“Go to work”… Unless you are an international student

According to the Finnish government, international students from outside the EU and EEA are undermining the economy of higher education institutions by circumventing their tuition fee obligation by going to work and thereby obtaining a work-based residence permit. At the same time, the working group working on this proposal is also preparing to increase tuition fees, and to introduce an application fee.   

However, the claim that tuition fees are being circumvented is questionable in the light of current legislation and statistics. Students subject to tuition fees are also subject to an income requirement, their work is limited to 30 hours per week and the majority of students subject to tuition fees who are in employment are working in low-paid jobs. It is therefore difficult to see how a student subject to tuition fees could, with the limited working hours and the high income requirement, earn enough to obtain a work permit. The working group of the Ministry of Education and Culture preparing the proposal has also not provided any evidence to support the allegation of circumvention.   

The working group is preparing to extend the obligation to pay tuition fees to the children or spouse of a person with a study permit (family-based residence permit). This would also apply in cases where a relative is in Finland, for example on a work-based residence permit, but their first residence permit was of study-based. At the same time, the government is making it more difficult to obtain a permanent residence permit, which is the only way for a person who originally came with a study-based permit or for their relatives to be exempted from the obligation to pay tuition fees.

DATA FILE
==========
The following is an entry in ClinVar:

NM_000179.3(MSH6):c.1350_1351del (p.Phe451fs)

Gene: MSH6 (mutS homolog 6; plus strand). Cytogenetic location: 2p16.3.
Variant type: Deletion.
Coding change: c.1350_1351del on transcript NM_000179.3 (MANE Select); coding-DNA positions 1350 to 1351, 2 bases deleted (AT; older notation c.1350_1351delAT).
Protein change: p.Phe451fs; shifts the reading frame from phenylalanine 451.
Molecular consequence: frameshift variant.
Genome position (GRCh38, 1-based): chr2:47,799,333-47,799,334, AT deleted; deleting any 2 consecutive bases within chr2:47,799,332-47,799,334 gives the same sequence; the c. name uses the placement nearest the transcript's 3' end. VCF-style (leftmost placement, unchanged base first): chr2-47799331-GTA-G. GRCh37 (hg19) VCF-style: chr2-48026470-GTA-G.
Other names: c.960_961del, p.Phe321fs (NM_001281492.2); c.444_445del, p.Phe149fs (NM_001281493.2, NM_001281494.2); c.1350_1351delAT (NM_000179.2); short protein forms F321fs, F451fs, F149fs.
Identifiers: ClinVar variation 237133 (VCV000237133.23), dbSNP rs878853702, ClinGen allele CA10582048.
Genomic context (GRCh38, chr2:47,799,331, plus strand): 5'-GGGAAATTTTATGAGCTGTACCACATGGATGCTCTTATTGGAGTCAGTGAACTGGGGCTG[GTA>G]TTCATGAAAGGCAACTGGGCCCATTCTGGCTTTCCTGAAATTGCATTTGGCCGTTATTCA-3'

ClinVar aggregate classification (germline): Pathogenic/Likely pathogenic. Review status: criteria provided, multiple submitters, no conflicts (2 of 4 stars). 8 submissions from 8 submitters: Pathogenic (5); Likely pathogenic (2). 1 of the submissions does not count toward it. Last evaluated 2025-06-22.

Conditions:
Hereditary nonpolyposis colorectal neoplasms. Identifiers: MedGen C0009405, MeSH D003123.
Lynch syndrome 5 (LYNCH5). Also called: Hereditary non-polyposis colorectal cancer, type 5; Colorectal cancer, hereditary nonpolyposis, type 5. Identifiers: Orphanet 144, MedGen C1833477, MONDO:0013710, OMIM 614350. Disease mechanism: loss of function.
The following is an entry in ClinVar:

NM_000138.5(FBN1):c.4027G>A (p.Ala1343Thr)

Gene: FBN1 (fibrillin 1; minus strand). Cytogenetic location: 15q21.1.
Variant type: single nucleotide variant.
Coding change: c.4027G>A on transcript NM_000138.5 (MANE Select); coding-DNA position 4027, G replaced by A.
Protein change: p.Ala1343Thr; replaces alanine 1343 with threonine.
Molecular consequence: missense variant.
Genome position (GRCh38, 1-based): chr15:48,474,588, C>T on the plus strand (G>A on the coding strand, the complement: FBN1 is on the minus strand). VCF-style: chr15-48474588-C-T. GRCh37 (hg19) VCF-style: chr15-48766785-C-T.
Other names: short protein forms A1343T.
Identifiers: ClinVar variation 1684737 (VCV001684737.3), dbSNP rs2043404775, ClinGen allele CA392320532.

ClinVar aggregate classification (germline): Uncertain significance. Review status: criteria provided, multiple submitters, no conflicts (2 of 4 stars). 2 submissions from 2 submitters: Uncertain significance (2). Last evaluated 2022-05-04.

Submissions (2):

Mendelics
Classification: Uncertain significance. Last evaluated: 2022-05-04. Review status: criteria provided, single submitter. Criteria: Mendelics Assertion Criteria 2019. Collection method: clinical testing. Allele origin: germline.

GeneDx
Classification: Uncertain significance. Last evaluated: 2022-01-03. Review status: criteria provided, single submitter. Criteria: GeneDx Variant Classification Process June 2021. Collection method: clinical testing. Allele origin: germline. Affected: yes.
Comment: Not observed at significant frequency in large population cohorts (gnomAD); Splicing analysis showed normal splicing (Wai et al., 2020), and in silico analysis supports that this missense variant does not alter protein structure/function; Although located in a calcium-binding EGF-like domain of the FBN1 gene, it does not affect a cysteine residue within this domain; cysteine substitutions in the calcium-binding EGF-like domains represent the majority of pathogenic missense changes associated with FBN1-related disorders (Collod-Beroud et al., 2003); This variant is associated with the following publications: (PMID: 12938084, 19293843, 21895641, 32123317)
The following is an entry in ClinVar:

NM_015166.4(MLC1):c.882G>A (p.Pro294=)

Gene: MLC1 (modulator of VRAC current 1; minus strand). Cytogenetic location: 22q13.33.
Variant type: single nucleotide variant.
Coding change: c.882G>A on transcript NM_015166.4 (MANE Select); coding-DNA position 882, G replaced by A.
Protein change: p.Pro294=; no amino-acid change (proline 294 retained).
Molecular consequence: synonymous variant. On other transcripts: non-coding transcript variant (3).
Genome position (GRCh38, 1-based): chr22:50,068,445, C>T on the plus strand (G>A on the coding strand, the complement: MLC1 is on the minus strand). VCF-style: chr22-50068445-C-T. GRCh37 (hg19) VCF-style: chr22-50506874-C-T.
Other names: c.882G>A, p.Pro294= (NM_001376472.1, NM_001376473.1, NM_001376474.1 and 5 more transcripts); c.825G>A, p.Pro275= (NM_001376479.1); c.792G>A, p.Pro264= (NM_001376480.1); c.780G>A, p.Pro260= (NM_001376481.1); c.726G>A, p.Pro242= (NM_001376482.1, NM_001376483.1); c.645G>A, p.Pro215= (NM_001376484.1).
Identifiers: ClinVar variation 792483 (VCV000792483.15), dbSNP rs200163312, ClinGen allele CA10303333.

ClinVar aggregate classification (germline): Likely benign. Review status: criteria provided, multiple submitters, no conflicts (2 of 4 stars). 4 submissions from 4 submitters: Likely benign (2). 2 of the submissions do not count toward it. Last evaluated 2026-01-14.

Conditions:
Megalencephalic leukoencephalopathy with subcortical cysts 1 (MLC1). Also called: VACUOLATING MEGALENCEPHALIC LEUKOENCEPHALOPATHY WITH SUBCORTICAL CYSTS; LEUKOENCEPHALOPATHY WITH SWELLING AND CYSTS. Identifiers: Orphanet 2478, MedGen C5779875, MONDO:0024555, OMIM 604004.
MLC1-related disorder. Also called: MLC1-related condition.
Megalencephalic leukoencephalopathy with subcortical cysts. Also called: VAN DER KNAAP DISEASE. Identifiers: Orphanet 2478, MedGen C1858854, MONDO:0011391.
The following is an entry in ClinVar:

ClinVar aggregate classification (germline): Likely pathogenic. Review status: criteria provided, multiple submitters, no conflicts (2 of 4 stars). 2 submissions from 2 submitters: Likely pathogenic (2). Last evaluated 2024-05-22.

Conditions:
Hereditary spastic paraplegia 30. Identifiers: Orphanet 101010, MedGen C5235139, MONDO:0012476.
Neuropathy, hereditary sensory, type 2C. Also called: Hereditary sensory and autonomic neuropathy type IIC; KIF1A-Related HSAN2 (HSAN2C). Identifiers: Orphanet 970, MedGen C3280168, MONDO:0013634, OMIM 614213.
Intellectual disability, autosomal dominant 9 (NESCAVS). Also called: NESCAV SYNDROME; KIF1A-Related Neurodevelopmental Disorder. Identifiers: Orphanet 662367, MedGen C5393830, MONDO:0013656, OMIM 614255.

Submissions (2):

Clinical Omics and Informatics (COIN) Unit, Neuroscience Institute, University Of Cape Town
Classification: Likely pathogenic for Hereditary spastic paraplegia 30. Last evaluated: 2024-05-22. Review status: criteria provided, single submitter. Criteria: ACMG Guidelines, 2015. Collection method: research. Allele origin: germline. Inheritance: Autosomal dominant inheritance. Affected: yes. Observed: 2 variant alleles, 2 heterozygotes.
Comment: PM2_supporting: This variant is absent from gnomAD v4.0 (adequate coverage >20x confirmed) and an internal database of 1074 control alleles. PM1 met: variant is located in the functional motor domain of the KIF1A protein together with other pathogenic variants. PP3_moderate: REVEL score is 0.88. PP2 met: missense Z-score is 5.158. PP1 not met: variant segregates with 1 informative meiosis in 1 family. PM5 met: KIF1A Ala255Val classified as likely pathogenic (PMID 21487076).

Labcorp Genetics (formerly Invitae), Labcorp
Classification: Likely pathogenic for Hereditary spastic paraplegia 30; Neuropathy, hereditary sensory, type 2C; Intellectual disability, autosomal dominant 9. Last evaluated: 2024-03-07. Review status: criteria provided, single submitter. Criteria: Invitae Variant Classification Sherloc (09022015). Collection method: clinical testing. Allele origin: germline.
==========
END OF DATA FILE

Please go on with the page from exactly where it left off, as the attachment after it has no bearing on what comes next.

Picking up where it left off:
To ensure that higher education institutions keep track of the residence permit history of their applicants and students, the working group proposes that higher education institutions should have access to the student’s residence permit record. Migri has promised to clarify the right of access. Currently, residence permit information is only available to authorities and others working closely with migrants.   

“It seems that the Finnish government is trying to fill the funding gap left by the reduction in state funding for universities by reaching deep into the pockets of international students. The changes made to residence permits and the increase in tuition fees will collapse the attractiveness of Finnish higher education institutions and Finland will lose skilled labour,” warns Tiina Toivanen, JYY’s board member for international affairs.    

JYY is concerned about the impact of the government’s proposed changes not only on the University of Jyväskylä, but also on Finland as a whole and on the well-being of current international students. “Finland must not undermine the well-being of international students by creating uncertainty about the future by making residence permit processes more difficult,” Toivanen sums up, adding, “but since the current government seems to only be talking about the economy, I want to emphasise that Finland needs international talent to fill the growing sustainability gap in the state’s economy.” With the changes proposed by the government, Finland is closing itself into a trap of economic unsustainability.